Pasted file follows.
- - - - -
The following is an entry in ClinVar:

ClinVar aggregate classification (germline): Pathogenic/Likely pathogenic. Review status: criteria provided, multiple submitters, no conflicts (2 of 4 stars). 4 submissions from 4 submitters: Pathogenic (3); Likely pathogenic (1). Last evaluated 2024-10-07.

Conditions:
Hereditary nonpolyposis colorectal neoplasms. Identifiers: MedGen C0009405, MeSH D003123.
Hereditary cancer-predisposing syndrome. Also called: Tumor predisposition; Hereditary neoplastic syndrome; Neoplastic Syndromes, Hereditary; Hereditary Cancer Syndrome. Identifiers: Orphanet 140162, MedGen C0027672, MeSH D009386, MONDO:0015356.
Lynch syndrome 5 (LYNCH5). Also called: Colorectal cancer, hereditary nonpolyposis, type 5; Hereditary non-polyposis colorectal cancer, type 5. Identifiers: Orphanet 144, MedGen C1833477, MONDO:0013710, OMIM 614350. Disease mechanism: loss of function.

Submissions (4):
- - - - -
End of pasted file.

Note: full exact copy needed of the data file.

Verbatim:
The following is an entry in ClinVar:

ClinVar aggregate classification (germline): Pathogenic/Likely pathogenic. Review status: criteria provided, multiple submitters, no conflicts (2 of 4 stars). 4 submissions from 4 submitters: Pathogenic (3); Likely pathogenic (1). Last evaluated 2024-10-07.

Conditions:
Hereditary nonpolyposis colorectal neoplasms. Identifiers: MedGen C0009405, MeSH D003123.
Hereditary cancer-predisposing syndrome. Also called: Tumor predisposition; Hereditary neoplastic syndrome; Neoplastic Syndromes, Hereditary; Hereditary Cancer Syndrome. Identifiers: Orphanet 140162, MedGen C0027672, MeSH D009386, MONDO:0015356.
Lynch syndrome 5 (LYNCH5). Also called: Colorectal cancer, hereditary nonpolyposis, type 5; Hereditary non-polyposis colorectal cancer, type 5. Identifiers: Orphanet 144, MedGen C1833477, MONDO:0013710, OMIM 614350. Disease mechanism: loss of function.

Submissions (4):